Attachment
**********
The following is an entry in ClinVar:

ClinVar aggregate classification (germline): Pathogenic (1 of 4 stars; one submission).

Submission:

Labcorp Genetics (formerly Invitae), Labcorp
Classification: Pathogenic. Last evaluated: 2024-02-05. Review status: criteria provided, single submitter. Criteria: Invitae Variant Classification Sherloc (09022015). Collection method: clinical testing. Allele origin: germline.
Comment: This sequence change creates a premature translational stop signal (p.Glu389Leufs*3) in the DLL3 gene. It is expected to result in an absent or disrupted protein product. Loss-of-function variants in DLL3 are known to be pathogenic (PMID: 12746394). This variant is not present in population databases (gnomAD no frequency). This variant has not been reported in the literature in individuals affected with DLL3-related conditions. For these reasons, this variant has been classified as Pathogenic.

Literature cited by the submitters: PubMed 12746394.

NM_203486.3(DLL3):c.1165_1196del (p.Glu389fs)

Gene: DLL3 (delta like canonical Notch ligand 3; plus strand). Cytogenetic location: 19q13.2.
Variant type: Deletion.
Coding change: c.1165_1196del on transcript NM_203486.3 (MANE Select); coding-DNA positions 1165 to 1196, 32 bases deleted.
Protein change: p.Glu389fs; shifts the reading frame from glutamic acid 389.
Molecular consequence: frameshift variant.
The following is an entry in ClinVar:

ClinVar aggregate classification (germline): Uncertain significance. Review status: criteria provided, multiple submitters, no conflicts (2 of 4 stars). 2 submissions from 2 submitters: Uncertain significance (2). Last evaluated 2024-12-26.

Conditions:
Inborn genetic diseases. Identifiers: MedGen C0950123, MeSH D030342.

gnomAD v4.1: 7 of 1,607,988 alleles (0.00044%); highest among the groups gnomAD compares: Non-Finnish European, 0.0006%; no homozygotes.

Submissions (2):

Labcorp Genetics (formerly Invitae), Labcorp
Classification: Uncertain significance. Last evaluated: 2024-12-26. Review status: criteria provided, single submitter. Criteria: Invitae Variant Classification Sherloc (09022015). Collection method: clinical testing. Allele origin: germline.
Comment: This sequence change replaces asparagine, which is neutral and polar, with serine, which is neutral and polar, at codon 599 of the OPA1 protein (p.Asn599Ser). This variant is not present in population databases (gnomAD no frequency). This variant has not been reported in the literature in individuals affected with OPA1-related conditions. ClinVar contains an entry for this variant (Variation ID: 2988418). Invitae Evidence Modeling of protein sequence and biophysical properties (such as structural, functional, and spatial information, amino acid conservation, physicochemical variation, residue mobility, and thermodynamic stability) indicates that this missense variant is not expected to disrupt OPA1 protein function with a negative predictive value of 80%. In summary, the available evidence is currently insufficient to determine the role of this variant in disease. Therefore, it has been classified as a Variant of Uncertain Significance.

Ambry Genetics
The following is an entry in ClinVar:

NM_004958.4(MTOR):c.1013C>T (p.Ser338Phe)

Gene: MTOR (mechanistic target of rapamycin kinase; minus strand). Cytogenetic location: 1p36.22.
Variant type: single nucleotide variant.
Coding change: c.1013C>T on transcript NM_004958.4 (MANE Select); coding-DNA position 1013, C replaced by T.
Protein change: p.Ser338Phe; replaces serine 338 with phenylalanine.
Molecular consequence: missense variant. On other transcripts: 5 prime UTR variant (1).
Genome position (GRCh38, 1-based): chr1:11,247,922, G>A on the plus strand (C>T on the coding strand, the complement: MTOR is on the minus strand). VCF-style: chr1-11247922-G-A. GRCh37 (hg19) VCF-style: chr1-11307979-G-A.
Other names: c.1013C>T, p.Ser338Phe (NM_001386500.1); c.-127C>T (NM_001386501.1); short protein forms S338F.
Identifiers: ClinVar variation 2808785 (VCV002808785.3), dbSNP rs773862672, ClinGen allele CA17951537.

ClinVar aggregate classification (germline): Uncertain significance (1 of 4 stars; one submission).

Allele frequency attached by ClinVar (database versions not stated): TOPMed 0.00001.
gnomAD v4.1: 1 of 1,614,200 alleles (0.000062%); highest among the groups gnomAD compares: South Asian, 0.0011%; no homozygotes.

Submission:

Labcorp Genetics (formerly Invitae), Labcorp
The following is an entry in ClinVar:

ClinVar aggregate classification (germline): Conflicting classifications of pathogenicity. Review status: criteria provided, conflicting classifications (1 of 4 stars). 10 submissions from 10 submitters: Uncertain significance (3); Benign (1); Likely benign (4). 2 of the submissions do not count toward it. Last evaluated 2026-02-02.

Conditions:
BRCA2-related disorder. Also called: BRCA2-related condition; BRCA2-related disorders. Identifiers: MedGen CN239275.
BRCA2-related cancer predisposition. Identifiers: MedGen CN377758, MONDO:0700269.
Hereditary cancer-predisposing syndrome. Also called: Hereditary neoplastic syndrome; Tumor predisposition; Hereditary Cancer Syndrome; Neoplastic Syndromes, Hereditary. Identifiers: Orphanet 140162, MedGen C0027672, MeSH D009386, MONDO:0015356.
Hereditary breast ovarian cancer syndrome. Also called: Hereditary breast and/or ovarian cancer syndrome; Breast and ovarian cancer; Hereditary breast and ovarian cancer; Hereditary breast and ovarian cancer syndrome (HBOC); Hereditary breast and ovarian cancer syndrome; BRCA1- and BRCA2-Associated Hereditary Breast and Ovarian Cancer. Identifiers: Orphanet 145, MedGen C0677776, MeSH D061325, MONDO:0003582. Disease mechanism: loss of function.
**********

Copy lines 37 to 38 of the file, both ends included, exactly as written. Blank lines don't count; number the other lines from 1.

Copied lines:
Submission:

Labcorp Genetics (formerly Invitae), Labcorp